The Whole City

Sermon for Sunday, February 4, 2018 || Epiphany 5B || Mark 1:29-39

There’s a certain line in this morning’s Gospel lesson, and I can’t decide whether it is hyperbole or not. “That evening, at sundown,” Mark tells us, “they brought to him all who were sick or possessed with demons. And the whole city was gathered around the door.” The whole city. Archaeologists tell us the city of Capernaum had a population of about fifteen hundred in Jesus’ day, so imagine a group larger than the student body of Fitch High School crowding around one house on a quiet side street near the sea. “The whole city was gathered around the door.”

Now you might be wondering why I’m harping on about this rather innocuous verse, and I’ll admit it has stuck in my craw this week. To be honest, reading about this whole city gathering around Jesus made me sad and wistful. Imagining this great throng trying to get near this wonderful source of healing made me long for a return to another time in the history of our little piece of the world.

Continue reading “The Whole City”

12 Moments: An Instructed Eucharist

At St. Mark’s on Sunday, June 7th, we did an “Instructed Eucharist.” At four points during the service, we paused and I talked us through what was coming up. I based the instruction on something I wrote a few years ago and revised last week called 12 Moments: Reflections for an Instructed Eucharist. What I said during the service was a very abridged version of this pamphlet. Then I handed the full pamphlet out to folks at the end of the service. You can download the pamphlet by clicking the image below or clicking here.

12momentscover

Twelve Moments: the Conclusion (May 18, 2012)

…Opening To…

The liturgy of the Eucharist is best understood as a journey or procession. It is the journey of the church into the dimension of the Kingdom. (Alexander Schmemann)

…Listening In…

Eternal God, heavenly Father, you have graciously accepted us as living members of your Son our Savior Jesus Christ, and you have fed us with spiritual food in the Sacrament of his Body and Blood. Send us now into the world in peace, and grant us strength and courage to love and serve you with gladness and singleness of heart; through Christ our Lord. Amen. (The Post Communion Prayer)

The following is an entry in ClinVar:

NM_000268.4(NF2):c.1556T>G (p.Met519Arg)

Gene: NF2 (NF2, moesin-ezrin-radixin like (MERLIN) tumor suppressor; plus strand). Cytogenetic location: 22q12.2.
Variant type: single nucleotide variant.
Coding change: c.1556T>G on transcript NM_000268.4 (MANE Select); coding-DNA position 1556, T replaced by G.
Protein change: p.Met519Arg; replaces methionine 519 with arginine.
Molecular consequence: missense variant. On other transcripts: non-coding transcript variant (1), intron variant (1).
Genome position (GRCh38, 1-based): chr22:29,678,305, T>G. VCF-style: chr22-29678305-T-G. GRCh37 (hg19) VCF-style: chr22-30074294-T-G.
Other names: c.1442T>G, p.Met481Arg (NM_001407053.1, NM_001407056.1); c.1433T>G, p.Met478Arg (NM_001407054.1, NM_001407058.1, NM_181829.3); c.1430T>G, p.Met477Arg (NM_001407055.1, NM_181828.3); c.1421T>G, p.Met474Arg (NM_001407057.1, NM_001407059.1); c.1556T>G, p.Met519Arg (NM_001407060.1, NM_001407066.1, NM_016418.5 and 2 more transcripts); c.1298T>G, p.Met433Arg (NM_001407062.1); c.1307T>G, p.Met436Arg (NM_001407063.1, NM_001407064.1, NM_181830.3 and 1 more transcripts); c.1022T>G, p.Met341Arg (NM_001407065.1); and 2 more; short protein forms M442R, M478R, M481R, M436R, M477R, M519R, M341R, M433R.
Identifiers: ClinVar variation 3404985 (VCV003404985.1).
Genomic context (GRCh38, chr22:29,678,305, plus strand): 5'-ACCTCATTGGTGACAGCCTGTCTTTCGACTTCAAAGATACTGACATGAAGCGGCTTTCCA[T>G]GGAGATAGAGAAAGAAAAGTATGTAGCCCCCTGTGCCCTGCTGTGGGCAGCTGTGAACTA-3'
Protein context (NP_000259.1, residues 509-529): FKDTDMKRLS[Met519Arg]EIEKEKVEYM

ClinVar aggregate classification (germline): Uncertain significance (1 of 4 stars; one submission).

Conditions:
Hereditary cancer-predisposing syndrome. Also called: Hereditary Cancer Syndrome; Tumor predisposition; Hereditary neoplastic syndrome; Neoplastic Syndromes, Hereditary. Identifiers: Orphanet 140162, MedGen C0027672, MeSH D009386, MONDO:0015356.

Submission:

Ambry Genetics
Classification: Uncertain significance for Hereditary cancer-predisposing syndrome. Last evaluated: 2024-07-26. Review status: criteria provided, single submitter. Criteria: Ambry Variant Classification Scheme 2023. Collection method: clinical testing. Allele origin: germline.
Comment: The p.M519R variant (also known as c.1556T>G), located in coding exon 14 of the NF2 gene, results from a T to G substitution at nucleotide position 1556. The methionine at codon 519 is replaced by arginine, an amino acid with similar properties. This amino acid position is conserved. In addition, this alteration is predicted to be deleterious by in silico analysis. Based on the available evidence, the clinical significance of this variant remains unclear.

…Filling Up…

One of the most common trials of the life of faith is putting up a great, big barrier between life inside the church and life outside of it. With this twelve part series, I have sought to show how the moments of our worship inside the church can inform and strengthen our walks with God outside the church.

Each moment of our worship is shot through with the presence of God. And do you know what? So is each moment of our lives. When we recognize God’s abiding presence in our lives outside the walls of the church, then we can worship God at all times. We can participate in God’s movement in this world.

The next time you attend a Sunday morning service, pay attention to each of the moments of the liturgy. Ask yourself what God is trying to teach you in those moments about your life as one of Jesus’ disciples. What are the priorities you are living by? How does your worship encourage you to change those priorities? How do you structure your life? What is your foundation? What anchors you? If the answer to these last two questions is not “my relationship with God,” then pray about how you can change your life so that you participate in your relationship with God more fully.

Worship will help you do that. It will help you structure and anchor your life in the One who breathes life into all creation. What a wonderful gift it is to be able to worship that One, to be able to commune with the God who both speaks creation into being and breathes life into our beings one breath at a time.

…Praying For…

Dear God, thank you for the opportunity to worship you and for your wisdom in helping me order my life around your movement in it. Help me to take your hand each day and walk in the paths that you show me. In Jesus Christ’s name I pray. Amen.

…Sending Out…